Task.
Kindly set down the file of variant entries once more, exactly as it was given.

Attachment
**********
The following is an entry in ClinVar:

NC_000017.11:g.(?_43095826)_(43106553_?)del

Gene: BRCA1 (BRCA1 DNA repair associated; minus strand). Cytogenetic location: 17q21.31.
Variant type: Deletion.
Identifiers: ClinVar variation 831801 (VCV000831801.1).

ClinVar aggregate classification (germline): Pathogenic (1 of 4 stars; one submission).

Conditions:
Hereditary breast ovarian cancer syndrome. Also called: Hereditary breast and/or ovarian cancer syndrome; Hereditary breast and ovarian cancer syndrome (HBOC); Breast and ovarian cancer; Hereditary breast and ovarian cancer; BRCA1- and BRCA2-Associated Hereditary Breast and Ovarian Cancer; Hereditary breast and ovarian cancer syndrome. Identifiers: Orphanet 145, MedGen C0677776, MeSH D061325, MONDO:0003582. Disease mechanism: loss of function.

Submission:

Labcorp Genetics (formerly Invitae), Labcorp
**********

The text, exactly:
The following is an entry in ClinVar:

NC_000017.11:g.(?_43095826)_(43106553_?)del

Gene: BRCA1 (BRCA1 DNA repair associated; minus strand). Cytogenetic location: 17q21.31.
Variant type: Deletion.
Identifiers: ClinVar variation 831801 (VCV000831801.1).

ClinVar aggregate classification (germline): Pathogenic (1 of 4 stars; one submission).

Conditions:
Hereditary breast ovarian cancer syndrome. Also called: Hereditary breast and/or ovarian cancer syndrome; Hereditary breast and ovarian cancer syndrome (HBOC); Breast and ovarian cancer; Hereditary breast and ovarian cancer; BRCA1- and BRCA2-Associated Hereditary Breast and Ovarian Cancer; Hereditary breast and ovarian cancer syndrome. Identifiers: Orphanet 145, MedGen C0677776, MeSH D061325, MONDO:0003582. Disease mechanism: loss of function.

Submission:

Labcorp Genetics (formerly Invitae), Labcorp